Local gardener and Buzz co-founder Julie Grist of Windsor Village shared this story with us about the work that she and fellow gardener Judy Kirshner of Windsor Square have been doing with the non-profit native plant start-up Grown in LA, (GiLA). The organization was founded by Kat Superfisky, a designer, educator, and urban ecologist with Master of Landscape Architecture, Master of Science in Conservation Ecology and Teaching Certificate from the University of Michigan and is located in the foothills of Griffith Park in the old Commonwealth Nursery location.
When the United States Army Corps of Engineers (USACE) boldly recommended adopting Alternative 20—the most extensive and robust plan for restoration—in its Los Angeles River Ecosystem Restoration Feasibility Study (ARBOR) in May of 2014, local horticulturalists realized it was both a great opportunity and a great challenge. When implemented, Alternative 20 will restore more than 700 acres along 11 miles of the Los Angeles River. Although the recommendation was a tremendous victory for Los Angeles and its river, the announcement also caused an upswell of concern. Where would the plants come from? Most plants are sourced from outside of our county and state, to meet the demand of current projects. The answer: from right here in Los Angeles. Grown in LA was created to ensure that will be a reality.
In years to come, particularly with the redevelopment of the LA River and urban green space, millions of native plants will be needed for restoration and urban greening projects in the Los Angeles basin. Finding viable native plants, which require little or no irrigation and flourish in our environment, is tremendously difficult given the lack of garden nurseries that grow native plant material. There are not nearly enough native plants available to re-green the many public and private urban projects that are in the works.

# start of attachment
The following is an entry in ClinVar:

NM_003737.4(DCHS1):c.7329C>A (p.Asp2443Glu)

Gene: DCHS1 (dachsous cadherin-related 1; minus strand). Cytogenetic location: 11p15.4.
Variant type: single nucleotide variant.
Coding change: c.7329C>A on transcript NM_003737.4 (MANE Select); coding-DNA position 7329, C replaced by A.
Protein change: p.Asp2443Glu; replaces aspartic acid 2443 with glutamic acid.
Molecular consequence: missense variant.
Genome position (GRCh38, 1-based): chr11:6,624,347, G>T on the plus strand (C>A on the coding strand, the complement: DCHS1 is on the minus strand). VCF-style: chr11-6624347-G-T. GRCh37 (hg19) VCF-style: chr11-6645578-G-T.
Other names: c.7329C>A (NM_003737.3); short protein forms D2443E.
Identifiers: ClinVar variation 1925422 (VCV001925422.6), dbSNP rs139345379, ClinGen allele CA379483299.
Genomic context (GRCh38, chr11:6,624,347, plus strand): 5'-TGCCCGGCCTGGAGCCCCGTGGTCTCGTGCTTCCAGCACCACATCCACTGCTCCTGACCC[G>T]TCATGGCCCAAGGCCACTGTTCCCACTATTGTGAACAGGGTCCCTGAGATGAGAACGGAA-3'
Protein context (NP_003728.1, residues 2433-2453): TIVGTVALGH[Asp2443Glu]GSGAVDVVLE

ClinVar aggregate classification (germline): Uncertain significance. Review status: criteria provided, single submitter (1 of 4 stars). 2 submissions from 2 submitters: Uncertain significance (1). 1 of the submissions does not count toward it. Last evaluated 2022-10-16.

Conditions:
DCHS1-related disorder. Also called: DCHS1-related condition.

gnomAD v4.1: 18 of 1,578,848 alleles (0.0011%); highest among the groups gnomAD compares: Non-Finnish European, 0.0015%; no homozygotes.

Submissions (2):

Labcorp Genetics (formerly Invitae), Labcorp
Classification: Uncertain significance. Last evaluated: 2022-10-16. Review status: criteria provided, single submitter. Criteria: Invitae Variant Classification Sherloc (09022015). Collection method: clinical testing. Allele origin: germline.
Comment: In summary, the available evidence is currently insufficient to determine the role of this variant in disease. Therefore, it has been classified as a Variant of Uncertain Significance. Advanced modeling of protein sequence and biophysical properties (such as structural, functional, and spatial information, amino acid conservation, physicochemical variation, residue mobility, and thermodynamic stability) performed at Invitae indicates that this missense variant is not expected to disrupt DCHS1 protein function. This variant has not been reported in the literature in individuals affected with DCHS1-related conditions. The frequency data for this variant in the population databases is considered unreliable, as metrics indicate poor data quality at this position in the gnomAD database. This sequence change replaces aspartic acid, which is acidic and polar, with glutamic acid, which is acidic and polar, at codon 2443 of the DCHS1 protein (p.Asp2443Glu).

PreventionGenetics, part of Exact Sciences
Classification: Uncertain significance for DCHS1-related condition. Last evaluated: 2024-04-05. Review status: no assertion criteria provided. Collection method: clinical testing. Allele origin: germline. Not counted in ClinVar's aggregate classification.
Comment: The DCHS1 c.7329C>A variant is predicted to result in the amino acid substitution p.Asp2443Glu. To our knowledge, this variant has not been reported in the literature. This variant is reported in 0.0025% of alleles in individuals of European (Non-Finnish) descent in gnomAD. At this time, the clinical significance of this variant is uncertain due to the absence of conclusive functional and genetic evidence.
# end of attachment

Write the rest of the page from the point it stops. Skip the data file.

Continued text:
“Think about it. The LA River restoration project alone will restore 700 acres along 11 miles of river. That’s a heck of a lot of plants,” said Grist.
GiLA hopes to help solve this problem by working with its partners to build a seed bank. Grist has assisted GiLA staff in collecting seeds over the past year, and learning the proper protocols (using required permits, viability tests, and collection techniques) hopes to collect more seeds with GiLA and a local consortium of nurseries, horticultural and government institutions.
GiLA has also started a small but hearty operation to grow those seeds into plants, and intends to work with existing nurseries and help start new nurseries in the LA region to make native plant material more available. Grist and Kirshner have been working with GiLA’s propagation specialist, Katherine Pakradouni, in propagating native plants including sages, buckwheats, bladderpods and buckeyes, to name a few.
As the GiLA site is further developed and improved, Grist welcomes fellow gardeners and plant lovers to get involved in this worthy project.
Planting the LA River! How cool is that?